It took me years of gleaning from books and other sources to acquire the vital knowledge that teaching styles differ and that is all right. There are those to whom organization is second nature, whose home school day runs predictably and efficiently, and who know before the start of each school year exactly which day in spring their school will end. I’m looking at my track record, and wonder if I will attain those heights in my next thirteen years. Other parents are very “hands on”, glueing, acting, creating, interacting, laughing and having a great time. (I have long envied the children of these whizzes and secretly wished my kids could enjoy all their crafts, experiments and field trips too).
I would have loved it if someone could have told me early on, “You’re somewhere in the middle of the spectrum and that’s all right. Your kids will still learn and still be prepared for life even if you’re not the world’s most fun, creative, or organized teacher.”
Zip! My third grader zooms past and I have time for one last piece of sage advice for my friend before I start math time. That final statement would be, “Give yourself permission to evolve.” What my husband and I are today as home schooling parents is not what we were when we began all those years ago. Yet our current concept of home schooling is built upon lessons learned and experiences we’ve had as each year unfolded. When first launching into the great unknown sea of home schooling, I chose one curriculum company and bought all subjects from them. It gave me security to know that if I went through all the books and workbooks, I would cover everything our child needed to know for grade one. I also tried to do every activity in my teacher’s manuals and one year even sent our child’s work off to the curriculum company to have the scores recorded.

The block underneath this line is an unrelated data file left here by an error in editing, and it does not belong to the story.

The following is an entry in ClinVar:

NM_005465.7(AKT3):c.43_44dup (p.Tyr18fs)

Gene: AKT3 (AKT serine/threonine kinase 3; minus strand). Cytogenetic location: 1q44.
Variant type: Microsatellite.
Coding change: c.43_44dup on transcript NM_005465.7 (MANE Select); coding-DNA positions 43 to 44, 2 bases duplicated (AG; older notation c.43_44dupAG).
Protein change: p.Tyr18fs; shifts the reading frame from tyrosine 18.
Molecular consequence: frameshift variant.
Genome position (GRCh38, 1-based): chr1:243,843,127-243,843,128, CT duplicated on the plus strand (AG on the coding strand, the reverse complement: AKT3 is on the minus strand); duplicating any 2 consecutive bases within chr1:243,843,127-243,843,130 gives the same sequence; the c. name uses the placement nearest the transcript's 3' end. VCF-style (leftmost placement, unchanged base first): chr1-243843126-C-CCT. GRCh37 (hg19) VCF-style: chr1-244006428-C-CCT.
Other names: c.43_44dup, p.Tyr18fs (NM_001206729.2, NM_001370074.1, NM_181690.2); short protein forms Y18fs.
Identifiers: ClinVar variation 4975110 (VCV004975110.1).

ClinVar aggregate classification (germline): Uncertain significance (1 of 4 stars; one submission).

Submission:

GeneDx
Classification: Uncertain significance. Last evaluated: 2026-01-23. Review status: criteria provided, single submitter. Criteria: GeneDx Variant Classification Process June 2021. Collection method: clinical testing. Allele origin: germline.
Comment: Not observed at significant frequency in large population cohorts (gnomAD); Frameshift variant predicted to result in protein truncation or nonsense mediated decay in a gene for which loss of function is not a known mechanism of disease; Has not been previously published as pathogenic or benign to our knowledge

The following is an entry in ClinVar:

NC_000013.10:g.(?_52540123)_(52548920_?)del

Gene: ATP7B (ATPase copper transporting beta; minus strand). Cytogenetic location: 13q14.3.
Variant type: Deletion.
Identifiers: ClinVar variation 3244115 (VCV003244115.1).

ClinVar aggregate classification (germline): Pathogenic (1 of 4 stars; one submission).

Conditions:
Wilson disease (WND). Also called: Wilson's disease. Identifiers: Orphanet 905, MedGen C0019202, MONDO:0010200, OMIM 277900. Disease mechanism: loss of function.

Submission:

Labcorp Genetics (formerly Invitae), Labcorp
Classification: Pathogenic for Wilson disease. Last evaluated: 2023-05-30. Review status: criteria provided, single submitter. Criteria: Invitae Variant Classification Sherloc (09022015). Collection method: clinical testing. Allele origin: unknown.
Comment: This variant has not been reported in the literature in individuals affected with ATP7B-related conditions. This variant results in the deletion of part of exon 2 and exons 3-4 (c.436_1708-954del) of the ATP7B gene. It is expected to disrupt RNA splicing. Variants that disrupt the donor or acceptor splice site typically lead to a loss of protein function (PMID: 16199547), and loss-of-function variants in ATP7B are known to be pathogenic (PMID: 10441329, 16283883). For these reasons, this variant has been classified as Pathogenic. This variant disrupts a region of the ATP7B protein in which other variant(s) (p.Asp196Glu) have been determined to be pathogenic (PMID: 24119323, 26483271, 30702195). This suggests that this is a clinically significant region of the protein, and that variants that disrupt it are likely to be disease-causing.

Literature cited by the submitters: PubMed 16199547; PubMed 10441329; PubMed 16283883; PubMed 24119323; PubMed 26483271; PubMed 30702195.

But as year followed year and child number two, three, four, etc. began school—each with their own unique learning styles—one curriculum no longer seemed the best way to go. So I began dabbling in the wild and exciting world of combining. A little of this, a little of that and in the fullness of time I now find myself conversant with many types of curriculum and styles of learning and teaching. What was scary and largely unintelligible when I began makes (almost) total sense to me now, and where I will end up thirteen years from now when our youngest, now just four, finishes high school, does not seem so overwhelming…
“You’ll do a great job,” I tell the new home school mom, as I open my teacher’s guide to the lesson of the day. “Just remember, we’re all in process. Find your own teaching style and enjoy the process. Every year you’ll know more than you did the year before. Besides, you already have the vital ingredients you need to go the distance—you love your kids, you care about their education, and the Lord is abundantly able to help.”
I hang up, but I find myself smiling at the new tone of hopefulness in my friend’s voice as she said goodbye. In the mistiness of future time, I envision a day when she, too, will answer a phone call from yet another newbie and will be able to draw words from her own journey that will make someone else’s way just a little easier.
Leslie Wyatt has been married to her husband, Dave, for 20 years. They have six children, ranging in age from 4 to 18. They have been homeschooling for 14 years.